Dave Stangis and Katherine Valvoda Smith on how CSR professionals can drive business value for their companies
A central theme of our book “21th Century Corporate Citizenship” is embedding your corporate citizenship work into your company’s existing objectives. Once you know the risks and opportunities present in your supply chain, and have an understanding of the relevant codes of conduct, you need to work out a way to integrate this knowledge into your corporate citizenship strategy.
The process is similar to what you did with your stakeholders; your projects need to have supply chain requirements imprinted upon them. This will help your company develop more resilient systems to manage the risks inherent in your supply chain, and allow you to take advantage of inherent opportunities as well.
One of these systems should be monitoring resources, or a list of the key topics and issues you want to keep abreast of. Once you know what your company’s procurement “hot buttons” are, you can start to tune into them. Set up Google alerts for the relevant keywords; do a daily sweep of your monitoring sites; join a membership organization or two which will keep you in the know; talk to your peers at other companies for support and guidance.
These are all ways to keep up to date, but given you now know what codes of conduct your company needs to follow, how are you going to actually manage the process to ensure it adheres to them?
You want to find the person you can tap on the shoulder and ask “Are you responsible for the behaviour and performance of our suppliers?” Of course, that person may not exist, so what processes will you use to ensure the codes are properly communicated inside your company and to your suppliers, and is this even your job as a corporate citizenship person? Maybe it’s the responsibility of the procurement team? Or does one sub-team focus on, for instance, environmental issues while another drives improvement around social standards in sourcing?
You also need to decide whether you will ask your suppliers to sign your company’s code of conduct and whether you should conduct regular inspections. If this is the case, would you do the visit, or would you send a third-party inspector?
Bear in mind that there’s a window of risk for whatever you do. So, for your high-risk suppliers, for instance, you might visit twice a year whereas for your middle-risk suppliers it would be every other year. Your low-risk suppliers could just sign an affirmation. These are just examples for how you can adjust oversight and management based on risk, tolerance, and resilience.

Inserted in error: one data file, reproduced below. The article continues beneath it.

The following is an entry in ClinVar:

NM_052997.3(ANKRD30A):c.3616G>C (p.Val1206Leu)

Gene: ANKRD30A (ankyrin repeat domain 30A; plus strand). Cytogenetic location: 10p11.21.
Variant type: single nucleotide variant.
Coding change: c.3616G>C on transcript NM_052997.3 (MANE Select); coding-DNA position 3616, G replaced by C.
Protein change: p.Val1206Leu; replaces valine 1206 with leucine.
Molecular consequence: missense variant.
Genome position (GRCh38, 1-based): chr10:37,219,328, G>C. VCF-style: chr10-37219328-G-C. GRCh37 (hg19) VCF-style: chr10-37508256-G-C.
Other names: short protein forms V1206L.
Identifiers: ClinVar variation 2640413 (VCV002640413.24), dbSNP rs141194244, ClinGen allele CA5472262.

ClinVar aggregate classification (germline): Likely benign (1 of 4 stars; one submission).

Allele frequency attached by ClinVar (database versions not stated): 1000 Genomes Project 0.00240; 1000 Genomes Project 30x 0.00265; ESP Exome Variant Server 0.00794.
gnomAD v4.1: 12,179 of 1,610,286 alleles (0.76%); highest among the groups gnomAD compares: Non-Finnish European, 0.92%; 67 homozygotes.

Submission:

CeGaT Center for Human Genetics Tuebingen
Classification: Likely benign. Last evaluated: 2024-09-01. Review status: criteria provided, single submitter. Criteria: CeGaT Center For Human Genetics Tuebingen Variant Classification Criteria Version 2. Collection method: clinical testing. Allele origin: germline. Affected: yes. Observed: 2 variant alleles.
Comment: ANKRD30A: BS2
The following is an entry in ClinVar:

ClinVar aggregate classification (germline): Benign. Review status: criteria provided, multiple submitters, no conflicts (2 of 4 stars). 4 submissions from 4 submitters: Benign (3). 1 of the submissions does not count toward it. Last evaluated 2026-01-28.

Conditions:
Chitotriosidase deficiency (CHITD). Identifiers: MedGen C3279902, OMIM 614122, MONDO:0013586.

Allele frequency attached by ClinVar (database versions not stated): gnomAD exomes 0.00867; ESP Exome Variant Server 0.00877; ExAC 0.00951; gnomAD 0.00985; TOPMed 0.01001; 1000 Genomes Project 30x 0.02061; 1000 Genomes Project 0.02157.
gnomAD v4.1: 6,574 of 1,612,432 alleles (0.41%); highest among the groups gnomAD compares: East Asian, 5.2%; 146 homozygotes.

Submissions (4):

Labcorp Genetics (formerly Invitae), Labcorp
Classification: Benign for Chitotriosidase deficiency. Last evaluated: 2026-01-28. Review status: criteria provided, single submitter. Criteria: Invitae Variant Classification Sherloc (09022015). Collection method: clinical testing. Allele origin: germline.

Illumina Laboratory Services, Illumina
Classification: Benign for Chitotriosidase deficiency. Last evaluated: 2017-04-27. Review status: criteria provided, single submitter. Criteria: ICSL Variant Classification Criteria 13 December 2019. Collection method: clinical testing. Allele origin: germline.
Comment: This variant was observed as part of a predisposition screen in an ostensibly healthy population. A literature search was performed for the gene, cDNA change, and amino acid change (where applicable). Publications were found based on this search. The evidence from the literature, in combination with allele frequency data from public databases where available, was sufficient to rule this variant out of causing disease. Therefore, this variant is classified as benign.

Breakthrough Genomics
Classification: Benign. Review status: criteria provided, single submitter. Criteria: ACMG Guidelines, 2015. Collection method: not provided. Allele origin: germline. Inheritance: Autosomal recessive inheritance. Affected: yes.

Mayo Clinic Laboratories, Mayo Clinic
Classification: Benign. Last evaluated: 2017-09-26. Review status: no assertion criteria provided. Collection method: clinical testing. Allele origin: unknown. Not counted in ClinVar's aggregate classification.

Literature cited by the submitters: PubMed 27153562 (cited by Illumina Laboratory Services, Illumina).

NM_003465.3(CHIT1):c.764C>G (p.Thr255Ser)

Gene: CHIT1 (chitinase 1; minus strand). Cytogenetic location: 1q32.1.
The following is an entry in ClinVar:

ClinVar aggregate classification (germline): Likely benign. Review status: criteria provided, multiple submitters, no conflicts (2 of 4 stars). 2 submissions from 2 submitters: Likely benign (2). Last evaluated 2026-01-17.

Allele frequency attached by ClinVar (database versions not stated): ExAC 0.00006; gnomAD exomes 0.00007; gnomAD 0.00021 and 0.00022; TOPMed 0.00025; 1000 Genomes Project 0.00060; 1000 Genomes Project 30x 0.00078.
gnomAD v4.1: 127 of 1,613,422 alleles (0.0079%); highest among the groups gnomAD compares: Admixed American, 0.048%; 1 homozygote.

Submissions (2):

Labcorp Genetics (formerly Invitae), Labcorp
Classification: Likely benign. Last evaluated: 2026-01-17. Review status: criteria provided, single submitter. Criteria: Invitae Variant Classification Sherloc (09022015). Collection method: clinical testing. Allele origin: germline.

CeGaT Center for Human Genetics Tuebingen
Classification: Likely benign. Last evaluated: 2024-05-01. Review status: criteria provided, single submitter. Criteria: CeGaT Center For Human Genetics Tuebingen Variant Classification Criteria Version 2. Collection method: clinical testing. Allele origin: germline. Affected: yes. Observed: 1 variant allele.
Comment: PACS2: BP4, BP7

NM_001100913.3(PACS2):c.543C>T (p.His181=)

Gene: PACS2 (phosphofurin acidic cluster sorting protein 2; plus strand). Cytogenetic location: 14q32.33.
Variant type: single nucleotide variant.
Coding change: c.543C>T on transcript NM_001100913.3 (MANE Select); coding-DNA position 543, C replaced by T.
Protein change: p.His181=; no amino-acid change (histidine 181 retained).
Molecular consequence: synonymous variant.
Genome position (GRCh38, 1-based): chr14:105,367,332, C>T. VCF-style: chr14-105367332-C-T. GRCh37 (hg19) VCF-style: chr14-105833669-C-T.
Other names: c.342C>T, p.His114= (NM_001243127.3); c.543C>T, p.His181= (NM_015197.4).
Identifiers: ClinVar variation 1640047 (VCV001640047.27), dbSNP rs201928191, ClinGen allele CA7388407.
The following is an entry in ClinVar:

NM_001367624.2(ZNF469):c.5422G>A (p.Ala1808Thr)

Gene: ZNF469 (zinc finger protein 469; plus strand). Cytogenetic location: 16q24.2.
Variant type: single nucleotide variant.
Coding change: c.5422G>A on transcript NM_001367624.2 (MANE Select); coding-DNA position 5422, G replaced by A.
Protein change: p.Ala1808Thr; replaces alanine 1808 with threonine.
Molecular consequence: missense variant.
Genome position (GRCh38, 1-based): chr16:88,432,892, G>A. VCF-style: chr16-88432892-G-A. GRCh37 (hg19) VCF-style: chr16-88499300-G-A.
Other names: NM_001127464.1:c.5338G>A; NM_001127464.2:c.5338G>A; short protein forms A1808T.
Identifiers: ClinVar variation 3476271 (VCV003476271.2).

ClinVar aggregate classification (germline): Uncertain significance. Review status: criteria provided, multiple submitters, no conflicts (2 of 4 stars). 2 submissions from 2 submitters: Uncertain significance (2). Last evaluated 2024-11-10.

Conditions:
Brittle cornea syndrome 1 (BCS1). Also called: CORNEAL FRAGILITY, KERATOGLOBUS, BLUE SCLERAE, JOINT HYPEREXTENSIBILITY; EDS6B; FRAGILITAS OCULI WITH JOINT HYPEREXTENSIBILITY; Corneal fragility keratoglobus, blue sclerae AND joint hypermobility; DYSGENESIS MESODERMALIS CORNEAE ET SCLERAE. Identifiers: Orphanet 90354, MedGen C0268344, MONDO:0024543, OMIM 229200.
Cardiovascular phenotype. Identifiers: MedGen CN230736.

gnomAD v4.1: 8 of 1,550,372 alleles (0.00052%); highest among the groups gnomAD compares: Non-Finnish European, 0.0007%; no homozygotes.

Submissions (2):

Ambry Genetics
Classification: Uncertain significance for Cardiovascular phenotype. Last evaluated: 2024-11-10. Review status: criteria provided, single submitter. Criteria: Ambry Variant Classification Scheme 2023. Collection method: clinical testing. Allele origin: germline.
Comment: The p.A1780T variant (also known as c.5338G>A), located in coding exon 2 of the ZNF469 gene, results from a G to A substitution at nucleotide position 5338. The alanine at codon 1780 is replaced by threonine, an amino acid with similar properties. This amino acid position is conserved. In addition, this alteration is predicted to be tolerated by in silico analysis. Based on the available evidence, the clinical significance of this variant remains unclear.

The most important part is not just how you manage codes of conduct but how you set expectations, how you communicate them, and how you decide on the process to manage risk. Who owns and is accountable for that?
You can’t do it all alone
You can now see how important it is to build a risk map for your supply chain, so you can then decide how you might manage it. Remember, there can be tremendous value in teaming up with other companies in your sector so you can reduce this risk together. Conflict minerals is a great example. Many technology companies have come together as members of the Electronics Industry Citizenship Coalition to address this issue in their supplier code of conduct in order to reduce dangers in this part of their supply chain.
Oftentimes, you can’t do it alone. An interesting aspect of being a corporate citizenship practitioner is you get to work inside your company to do all these things: build internal teams, raise awareness of the risks, and create and maintain high expectations; it is an influential position.
Suppliers that bid for your corporation’s business will come to know your standards, especially when those same standards are integrated into contracts with you. Most companies are not very advanced in this area yet; so you get to be a pioneer. Only the biggest and best have it figured out (and even they struggle to keep on top of all the issues). You’re driving business value for your entire company by helping it deal with these questions.
From reactive to proactive
When you first start to examine your supply chain, everything’s going to look like risk; and, people being what we are, we’re more afraid of risk than we are motivated toward reward. So you’re bound to feel like your work with procurement is daunting, and that can lead to being in permanent react mode. You should try to avoid this. Your main opportunity is to move from being reactive to proactive, to help your company anticipate and prepare, and to find areas in which your company can differentiate itself from its competitors in a positive way. What do you want to be known for, not having anything “bad” going on, or for actually driving the agenda for change?
You can see this particularly well in companies that source a single core ingredient such as cocoa, paper, or coffee. Because they rely so heavily on one kind of material, many of them have stepped up to help farmers create a more sustainable process for growing that also works economically for their customers, for example using Fairtrade or responsibly sourced ingredients.
That’s the way you move away from being reactive or defensive – “We’re on TV for __” (fill in the blank here with any negative event that worries you) – to becoming positively proactive and talking about the improvements you’ve made. One method of doing this is to score your suppliers for their performance and even to build a recognition programme for your highest-performing suppliers, which can motivate all to aspire to be the best.
This is an edited extract from 21th Century Corporate Citizenship: A Practical Guide to Delivering Value to Society and Your Business, by Dave Stangis and Katherine Valvoda Smith.Ethical Corporation readers benefit from a 30% discount when purchasing this book. Quote 'TCCC30' on the following page: http://books.emeraldinsight.com/offer